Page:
Hand on face showing extreme grief

Grief… What Exactly is Happening to Me?

Sarah Byrd, PhD

The Radius Consulting Group, Inc.
“Finding Peace and Direction After Crisis”

November 27, 2019

After a personal loss twenty years ago I personally felt my ears ringing, I broke out in sweat and I was physically nauseated. The mere thought in advance of what actually happened took my breath away, so the actual event was not surprising to be similar. I had anticipated, dwelled on and decided it was unimaginable and then dismissed it as unconscionable. My mind had anticipated the feelings and paved the way.

Often when our loved one is gravely or receives a diagnosis with specific time limitations to grow worse or result in death, we begin our grieving at that moment. We think we are prepared but while it may not be a complete surprise, it is still a shock to our system.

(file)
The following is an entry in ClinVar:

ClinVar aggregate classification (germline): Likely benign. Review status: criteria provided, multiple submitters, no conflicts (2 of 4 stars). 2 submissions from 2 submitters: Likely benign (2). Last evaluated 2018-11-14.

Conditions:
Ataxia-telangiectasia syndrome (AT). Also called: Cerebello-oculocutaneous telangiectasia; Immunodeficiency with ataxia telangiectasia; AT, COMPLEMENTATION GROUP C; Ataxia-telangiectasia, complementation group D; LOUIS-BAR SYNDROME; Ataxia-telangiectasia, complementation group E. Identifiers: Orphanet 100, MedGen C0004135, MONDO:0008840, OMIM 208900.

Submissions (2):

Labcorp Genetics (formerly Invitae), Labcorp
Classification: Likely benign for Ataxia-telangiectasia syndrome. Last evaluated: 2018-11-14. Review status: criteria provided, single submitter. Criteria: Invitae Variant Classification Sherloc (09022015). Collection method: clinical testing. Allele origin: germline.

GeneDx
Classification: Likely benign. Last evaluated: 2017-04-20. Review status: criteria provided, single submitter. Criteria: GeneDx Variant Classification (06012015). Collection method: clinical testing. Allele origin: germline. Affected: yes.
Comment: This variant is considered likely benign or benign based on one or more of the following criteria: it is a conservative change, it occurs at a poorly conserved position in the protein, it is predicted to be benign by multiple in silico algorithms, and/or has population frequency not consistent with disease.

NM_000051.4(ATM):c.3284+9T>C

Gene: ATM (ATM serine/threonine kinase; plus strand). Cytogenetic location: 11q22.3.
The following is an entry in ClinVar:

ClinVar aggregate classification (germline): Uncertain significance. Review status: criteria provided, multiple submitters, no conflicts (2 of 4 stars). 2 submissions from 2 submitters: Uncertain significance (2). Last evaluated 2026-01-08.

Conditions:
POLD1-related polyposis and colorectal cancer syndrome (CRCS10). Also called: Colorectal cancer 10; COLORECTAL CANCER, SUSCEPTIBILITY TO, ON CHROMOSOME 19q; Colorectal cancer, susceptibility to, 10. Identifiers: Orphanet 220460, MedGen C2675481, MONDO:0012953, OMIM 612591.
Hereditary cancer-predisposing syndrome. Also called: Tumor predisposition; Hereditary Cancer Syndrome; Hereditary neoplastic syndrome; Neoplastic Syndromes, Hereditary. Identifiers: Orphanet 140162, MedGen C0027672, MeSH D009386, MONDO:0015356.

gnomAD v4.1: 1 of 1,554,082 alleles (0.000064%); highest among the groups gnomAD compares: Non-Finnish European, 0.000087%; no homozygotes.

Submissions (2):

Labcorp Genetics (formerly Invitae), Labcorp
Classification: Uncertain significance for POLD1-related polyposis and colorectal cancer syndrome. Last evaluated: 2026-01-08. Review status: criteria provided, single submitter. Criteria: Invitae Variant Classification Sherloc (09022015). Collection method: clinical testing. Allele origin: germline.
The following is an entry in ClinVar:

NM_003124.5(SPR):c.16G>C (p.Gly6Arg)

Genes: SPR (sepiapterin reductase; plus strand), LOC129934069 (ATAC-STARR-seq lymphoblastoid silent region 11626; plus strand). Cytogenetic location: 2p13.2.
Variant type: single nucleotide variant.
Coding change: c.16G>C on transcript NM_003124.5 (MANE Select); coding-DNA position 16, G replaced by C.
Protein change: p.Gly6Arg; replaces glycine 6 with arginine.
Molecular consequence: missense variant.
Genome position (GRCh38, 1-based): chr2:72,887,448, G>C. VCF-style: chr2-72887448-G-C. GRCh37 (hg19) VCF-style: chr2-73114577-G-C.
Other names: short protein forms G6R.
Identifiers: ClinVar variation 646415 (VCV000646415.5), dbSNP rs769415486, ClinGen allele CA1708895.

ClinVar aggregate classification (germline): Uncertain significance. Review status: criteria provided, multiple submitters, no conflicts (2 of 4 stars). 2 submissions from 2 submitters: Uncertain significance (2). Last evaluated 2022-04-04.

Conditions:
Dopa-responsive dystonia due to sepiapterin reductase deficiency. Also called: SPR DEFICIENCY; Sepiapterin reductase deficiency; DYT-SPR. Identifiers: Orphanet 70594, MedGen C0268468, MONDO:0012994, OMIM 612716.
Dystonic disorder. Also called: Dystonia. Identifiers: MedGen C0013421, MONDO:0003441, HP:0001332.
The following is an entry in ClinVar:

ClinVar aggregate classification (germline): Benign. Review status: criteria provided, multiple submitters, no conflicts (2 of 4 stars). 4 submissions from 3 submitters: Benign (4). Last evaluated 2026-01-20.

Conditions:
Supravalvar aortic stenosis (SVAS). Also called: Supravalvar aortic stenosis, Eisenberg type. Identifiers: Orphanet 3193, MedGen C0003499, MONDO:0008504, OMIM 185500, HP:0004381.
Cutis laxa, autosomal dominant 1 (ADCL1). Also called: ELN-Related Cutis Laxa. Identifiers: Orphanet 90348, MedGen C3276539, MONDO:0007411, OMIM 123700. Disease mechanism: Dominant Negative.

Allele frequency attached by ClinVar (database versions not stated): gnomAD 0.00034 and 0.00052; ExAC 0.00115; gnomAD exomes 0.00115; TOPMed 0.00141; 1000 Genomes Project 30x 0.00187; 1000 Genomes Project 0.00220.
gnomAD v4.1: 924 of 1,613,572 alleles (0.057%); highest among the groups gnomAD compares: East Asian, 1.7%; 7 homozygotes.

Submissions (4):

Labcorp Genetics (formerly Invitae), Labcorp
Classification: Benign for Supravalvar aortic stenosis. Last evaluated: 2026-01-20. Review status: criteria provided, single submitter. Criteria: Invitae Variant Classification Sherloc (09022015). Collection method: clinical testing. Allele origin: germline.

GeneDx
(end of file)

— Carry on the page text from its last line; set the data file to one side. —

Fear, guilt, sorrow, helplessness, anger, hopelessness, sadness, loneliness are not unusual reactions. How you respond to those reactions is important for your health. Internalizing feelings can accelerate the effect on you emotionally and physically. While anger may be a reasonable response for wrongdoing, it can become fueled and rage ensues. In a stage of rage, thinking and reactions are more impulsive and less focused on beneficial outcome.

You must take care if yourself first. Think of the flight attendant who instructs passengers to use the oxygen before administering it to children or elderly. If you are not taking care of yourself first, you cannot help your cause, or others.

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